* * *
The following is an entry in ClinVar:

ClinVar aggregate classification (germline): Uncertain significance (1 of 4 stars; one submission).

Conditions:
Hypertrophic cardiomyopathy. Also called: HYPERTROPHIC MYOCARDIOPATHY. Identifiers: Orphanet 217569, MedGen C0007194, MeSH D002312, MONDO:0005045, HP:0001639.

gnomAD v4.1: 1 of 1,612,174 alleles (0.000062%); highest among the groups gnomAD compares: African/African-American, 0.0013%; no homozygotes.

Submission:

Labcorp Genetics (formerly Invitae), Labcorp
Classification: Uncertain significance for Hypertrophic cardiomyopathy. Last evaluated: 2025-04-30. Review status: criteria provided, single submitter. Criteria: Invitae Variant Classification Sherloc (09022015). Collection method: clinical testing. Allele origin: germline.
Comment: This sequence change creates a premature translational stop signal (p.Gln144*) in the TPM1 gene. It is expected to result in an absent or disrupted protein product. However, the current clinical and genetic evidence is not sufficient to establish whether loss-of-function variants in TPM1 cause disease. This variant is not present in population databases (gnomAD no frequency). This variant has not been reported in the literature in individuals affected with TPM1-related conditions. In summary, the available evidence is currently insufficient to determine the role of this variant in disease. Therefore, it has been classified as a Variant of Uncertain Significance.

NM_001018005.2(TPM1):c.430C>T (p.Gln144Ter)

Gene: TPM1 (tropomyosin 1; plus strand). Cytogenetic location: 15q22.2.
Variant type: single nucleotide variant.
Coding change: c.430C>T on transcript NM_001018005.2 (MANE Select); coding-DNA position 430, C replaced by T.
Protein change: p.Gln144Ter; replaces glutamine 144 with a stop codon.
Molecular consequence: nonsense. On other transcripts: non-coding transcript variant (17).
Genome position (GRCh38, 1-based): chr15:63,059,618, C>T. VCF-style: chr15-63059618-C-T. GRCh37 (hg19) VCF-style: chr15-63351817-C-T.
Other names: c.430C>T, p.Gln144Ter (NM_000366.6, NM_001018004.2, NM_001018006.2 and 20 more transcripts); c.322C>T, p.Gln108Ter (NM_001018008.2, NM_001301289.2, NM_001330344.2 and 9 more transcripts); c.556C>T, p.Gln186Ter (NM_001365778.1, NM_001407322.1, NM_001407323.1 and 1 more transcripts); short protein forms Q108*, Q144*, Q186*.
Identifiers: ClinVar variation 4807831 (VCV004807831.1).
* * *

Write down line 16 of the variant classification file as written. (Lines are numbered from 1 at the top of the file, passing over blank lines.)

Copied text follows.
Genome position (GRCh38, 1-based): chr15:63,059,618, C>T. VCF-style: chr15-63059618-C-T. GRCh37 (hg19) VCF-style: chr15-63351817-C-T.